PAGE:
Claiming their action will save thousands of Californians’ lives and reduce health care expenditures, the California Air Resources Board has imposed new emission regulations on diesel trucks despite objections from an array of experts about the regulatory process and the credibility of the science.
Vigorous protests of the new regulations and the claims of benefits were submitted by Dr. James Enstrom of UCLA and others, amounting to more than 100 pages of written criticisms of the CARB scientific process and the studies that CARB claimed showed thousands of deaths from diesel small particles.
The year-long process of development of the new regulations resulted in some very revealing public commentary, accusations of complicity in the scientific review process, and even misconduct by CARB officials.
In the biggest scandal, opposition scientists found the lead author of the key study by CARB had faked his Ph.D. and lacked expertise in air pollution research. In addition, CARB hired reviewers to review their own papers, naturally resulting in approval of the scientific studies that claimed the death and health effects.
Dr. Henry Miller, a senior fellow at the Hoover Institution of Stanford University, in a May 27, 2008 essay in The Washington Times, declared the new regulations, called the “Goods Movement Emission Reduction Plan” (GMERP), an overreach by CARB based on bad science that will drive business out of California.
Miller cited a large and detailed 2005 study by Enstrom, who has a real Ph.D. from Stanford and a Masters in Public Health from his current university, UCLA. Enstrom found no death effect in the period between 1983 and 2002 from fine particulate matter in the air.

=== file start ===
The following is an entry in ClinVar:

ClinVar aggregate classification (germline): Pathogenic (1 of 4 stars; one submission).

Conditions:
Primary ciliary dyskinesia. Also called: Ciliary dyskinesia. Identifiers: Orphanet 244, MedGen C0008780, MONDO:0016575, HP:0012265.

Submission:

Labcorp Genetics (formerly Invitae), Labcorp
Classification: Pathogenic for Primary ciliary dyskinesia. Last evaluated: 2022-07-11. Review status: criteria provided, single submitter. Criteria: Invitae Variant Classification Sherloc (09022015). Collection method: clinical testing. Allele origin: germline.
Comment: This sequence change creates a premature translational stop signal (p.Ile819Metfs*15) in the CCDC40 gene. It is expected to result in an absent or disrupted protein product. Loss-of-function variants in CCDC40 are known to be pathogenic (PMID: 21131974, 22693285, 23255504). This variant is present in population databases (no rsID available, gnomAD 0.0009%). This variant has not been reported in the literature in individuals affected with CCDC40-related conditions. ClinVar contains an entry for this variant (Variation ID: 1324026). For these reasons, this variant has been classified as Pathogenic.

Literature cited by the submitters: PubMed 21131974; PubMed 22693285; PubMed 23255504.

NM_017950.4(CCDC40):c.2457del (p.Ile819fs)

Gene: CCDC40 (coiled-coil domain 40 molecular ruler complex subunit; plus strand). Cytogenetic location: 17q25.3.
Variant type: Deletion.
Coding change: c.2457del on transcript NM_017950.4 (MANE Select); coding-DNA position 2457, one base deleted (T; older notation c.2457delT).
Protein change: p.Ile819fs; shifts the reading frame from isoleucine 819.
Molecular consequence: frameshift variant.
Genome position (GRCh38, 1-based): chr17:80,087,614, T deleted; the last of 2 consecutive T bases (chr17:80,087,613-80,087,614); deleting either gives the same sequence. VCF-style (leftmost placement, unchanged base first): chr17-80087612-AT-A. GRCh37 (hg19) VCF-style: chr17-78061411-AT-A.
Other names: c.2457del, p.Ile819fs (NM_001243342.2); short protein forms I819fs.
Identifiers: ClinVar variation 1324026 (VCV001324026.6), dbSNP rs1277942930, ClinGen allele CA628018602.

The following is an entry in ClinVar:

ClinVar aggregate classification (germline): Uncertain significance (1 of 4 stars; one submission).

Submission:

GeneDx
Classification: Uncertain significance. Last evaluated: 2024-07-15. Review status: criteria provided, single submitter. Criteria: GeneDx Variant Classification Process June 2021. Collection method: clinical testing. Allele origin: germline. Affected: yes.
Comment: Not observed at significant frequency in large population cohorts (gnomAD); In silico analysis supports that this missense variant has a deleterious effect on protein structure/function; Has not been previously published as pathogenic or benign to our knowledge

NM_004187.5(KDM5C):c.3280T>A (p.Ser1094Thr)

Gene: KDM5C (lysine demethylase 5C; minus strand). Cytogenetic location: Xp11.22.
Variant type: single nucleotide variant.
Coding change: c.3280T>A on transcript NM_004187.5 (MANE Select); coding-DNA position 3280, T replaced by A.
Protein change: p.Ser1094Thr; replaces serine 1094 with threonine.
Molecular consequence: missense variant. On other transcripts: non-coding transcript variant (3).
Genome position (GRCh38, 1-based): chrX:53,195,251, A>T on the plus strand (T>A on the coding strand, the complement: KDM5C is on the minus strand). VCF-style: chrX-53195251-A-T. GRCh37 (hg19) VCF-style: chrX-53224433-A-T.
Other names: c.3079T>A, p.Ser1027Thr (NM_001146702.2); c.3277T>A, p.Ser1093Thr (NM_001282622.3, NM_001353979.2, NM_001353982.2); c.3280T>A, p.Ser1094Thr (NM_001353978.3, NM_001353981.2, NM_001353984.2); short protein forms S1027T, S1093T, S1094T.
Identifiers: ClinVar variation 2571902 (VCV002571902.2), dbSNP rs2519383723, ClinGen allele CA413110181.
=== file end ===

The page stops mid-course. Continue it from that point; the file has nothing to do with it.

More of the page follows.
In any fair analysis of science, such a study disproves the claims of CARB of thousands of deaths. Miller pointed out the harm to the California economy created by the new CARB rules will induce additional deaths due to the “income effect.” Miller, a physician and public health researcher, relates that it is well-established that premature deaths come to people suffering economic hardship and deprivation.
In a valiant effort to push back on the CARB diesel regulations, Enstrom and others provided commentary and analysis in 2008 that showed the CARB scientific process was poisoned with bias and insider dealing, including a review panel that was clearly not objective and was set up to give CARB what it wanted.
During the effort to urge CARB to reconsider the bad effects for little benefit, the Enstrom group found out the lead author for CARB on the study, Hien Tran, in fact did not have the Ph.D. claimed by CARB in its major study of air pollution and that he had authored no significant studies in air pollution toxicology.
On December 10, 2008, in a last effort to change CARB votes and ask for reconsideration of the new regulations with a more disciplined peer review and scientific process, Enstrom authored a letter to CARB reminding the board of the public comments submitted already by many distinguished scientists.